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Norwegian Gratuities Claim Change

In all our cruises, the attention of crew members has been such that we’ve never felt inclined to protest paying the accepted daily gratuities charged to our account. We’ve seen passengers who have, because they felt attention from room stewards or waiters was below the accepted standard.

As you know, daily gratuities are about $12 per person, per day.

The process for removing gratuities from your account is done at the Guest Relations Desk before disembarking.

Now, Norwegian is making it less likely you’ll do that.

Passengers on Norwegian ships will only be able to recover the “daily service charge” by contacting Guest Relations Services after they’ve returned home. The cruise line isn’t saying so, but passengers who have debated this charge as they disembark are usually in for a long, er…conversation, which doesn’t help preventing line-ups in the ship’s lobby.

Less likely to make a claim?

Really, are you going to feel more inclined to start making phone calls to track down Guest Relations once you’re back home?

In the news…

• Anthem of the Seas latest Royalk Caribbean ship to get Dreamworks
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• Steel cutting begins for the Bliss, Norwegian's new ship in 2017

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Emerald Princess
14 nights
April 2, 2016
Fort Lauderdale, Ponta Delgada, Lisbon, Bilbao, Paris, London
Inside: $1,199
Cost per day: $85

Norwegian Gratuities On the Rise


If you’re booked to take a Norwegian cruise on a ship that leaves after Saturday, prepare for a little inflation.

Starting Sunday on all sailings, Norwegian’s daily gratuity charges are going up to $12.95 per person ($14.95 if you’re cruising in a suite) and applies even if your cruise is already booked. The increase is less than a buck a day (95 cents) and it’s this cruise line’s first such increase since 2009.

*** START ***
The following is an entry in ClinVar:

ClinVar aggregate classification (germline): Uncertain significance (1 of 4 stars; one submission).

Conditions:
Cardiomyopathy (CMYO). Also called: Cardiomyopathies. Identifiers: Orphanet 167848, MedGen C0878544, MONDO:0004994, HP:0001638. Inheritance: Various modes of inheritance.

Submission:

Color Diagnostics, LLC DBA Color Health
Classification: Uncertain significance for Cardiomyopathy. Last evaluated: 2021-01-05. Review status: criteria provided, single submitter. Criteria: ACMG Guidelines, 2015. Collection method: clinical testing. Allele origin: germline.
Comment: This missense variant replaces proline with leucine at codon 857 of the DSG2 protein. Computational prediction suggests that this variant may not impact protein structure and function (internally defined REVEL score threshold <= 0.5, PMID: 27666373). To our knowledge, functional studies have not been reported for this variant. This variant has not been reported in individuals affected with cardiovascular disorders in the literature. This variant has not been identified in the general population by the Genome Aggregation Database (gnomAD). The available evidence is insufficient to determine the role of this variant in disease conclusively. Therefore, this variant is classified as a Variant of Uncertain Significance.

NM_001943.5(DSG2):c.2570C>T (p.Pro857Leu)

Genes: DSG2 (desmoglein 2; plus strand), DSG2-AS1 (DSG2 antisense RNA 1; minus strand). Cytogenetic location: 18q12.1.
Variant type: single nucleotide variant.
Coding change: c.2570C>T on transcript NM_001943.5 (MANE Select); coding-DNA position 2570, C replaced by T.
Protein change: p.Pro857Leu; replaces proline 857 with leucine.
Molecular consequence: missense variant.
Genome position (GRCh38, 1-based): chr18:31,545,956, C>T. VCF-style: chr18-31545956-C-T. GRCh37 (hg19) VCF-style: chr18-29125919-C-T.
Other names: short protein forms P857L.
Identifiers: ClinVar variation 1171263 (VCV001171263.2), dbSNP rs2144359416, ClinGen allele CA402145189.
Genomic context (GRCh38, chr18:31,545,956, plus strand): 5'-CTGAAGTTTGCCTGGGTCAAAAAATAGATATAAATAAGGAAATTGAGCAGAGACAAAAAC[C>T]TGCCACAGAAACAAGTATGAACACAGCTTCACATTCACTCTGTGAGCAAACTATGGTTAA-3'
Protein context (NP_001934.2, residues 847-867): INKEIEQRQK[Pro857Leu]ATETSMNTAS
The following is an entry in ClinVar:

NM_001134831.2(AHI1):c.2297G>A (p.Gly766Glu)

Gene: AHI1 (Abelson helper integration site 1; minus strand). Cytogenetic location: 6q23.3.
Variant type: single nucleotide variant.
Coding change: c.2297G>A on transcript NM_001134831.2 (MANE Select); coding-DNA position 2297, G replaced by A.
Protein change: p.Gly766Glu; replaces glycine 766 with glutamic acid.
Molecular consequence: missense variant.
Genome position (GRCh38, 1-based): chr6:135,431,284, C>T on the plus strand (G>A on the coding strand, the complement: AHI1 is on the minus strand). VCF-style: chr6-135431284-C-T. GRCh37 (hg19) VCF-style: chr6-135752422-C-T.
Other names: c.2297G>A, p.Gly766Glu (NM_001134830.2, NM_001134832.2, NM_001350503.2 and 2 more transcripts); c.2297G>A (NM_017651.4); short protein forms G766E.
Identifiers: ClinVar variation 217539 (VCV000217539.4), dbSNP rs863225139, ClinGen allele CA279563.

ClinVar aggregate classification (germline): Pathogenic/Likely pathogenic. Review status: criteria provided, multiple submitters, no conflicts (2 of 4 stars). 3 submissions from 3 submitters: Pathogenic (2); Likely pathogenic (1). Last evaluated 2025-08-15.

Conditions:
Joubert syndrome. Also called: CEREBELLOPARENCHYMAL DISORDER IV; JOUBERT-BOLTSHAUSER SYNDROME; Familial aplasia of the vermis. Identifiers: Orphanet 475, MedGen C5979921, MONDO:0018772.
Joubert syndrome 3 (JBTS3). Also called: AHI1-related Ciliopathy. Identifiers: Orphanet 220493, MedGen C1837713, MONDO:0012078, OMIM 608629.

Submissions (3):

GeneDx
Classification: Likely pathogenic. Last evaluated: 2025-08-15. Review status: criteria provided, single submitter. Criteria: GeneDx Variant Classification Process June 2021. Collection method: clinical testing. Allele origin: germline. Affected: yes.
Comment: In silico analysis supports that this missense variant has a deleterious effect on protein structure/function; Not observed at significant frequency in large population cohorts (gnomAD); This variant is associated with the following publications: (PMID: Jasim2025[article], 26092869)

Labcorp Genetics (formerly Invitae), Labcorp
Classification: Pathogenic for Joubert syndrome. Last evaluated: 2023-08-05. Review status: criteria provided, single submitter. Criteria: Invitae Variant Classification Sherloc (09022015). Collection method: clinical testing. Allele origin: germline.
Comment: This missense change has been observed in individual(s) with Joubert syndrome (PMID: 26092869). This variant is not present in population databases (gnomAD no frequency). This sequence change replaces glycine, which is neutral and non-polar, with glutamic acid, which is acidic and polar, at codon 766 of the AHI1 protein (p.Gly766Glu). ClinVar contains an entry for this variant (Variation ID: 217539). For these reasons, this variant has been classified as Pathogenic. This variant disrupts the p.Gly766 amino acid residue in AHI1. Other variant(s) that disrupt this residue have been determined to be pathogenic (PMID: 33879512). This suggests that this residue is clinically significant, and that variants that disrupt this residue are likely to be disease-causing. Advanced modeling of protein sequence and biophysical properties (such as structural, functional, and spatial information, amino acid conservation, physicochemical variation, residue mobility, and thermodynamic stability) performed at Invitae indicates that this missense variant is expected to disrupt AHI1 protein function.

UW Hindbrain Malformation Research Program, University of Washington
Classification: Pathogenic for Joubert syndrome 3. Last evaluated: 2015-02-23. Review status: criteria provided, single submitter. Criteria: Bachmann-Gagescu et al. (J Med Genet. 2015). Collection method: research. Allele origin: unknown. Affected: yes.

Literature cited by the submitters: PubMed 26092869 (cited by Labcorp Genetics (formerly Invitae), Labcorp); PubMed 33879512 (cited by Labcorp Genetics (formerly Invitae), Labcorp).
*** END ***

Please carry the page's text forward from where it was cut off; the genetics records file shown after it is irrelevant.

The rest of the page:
Where does that leave Norwegian in an industry where gratuities are sometimes one of life’s little surprises, except for seasoned cruisers?

Celebrity charges $12 a day, and $15.50 in suites. Carnival also charges $12 and breaks it down for you: $3.90 for stateroom crew, $6.10 for dining room crew and $2 for crew members in the galley, guest services, entertainment. Princess, from the Carnival family, charges $11.50 as does Cunard, another Carnival sibling. Disney does it a little differently, suggesting amounts and breaking them down by length of cruise but in the end — whether it’s three days, four days or seven days — the suggested daily gratuity is $12.

So Norwegian appears to be the first of the mainstream lines to bump it up. There is one break for Norwegian passengers already booked: It stays at $12 if you pre-pay your tips.

Gratuities are always discretionary, but who wants to be the person arguing with the guest services people about why they shouldn’t pay what is already charged to your room?

Today at portsandbows.com: Princess plans for Europe 2016

Carnival Magic
7 nights
April 12, 2015
Galveston (return): Key West, Freeport, Nassau
Inside: $429
Cost per day: $61

It's About 'Gratuities' on Cruise Ships…

The problem with tipping is tipping. When does it start and when does it end. On cruise ships, sometimes you never know. On almost all cruises, you pay "gratuities" up front. End of story? Not necessarily.

On almost all cruises, there's the suggestion that you can tip room stewards, servers, bartenders, spa specialists…something a little extra if you think it's deserved. It's always nice to get permission to do that, but we've also been on cruises where it's more than a hint. Envelopes for you to leave for each of the people who served you — empty until you put something in them.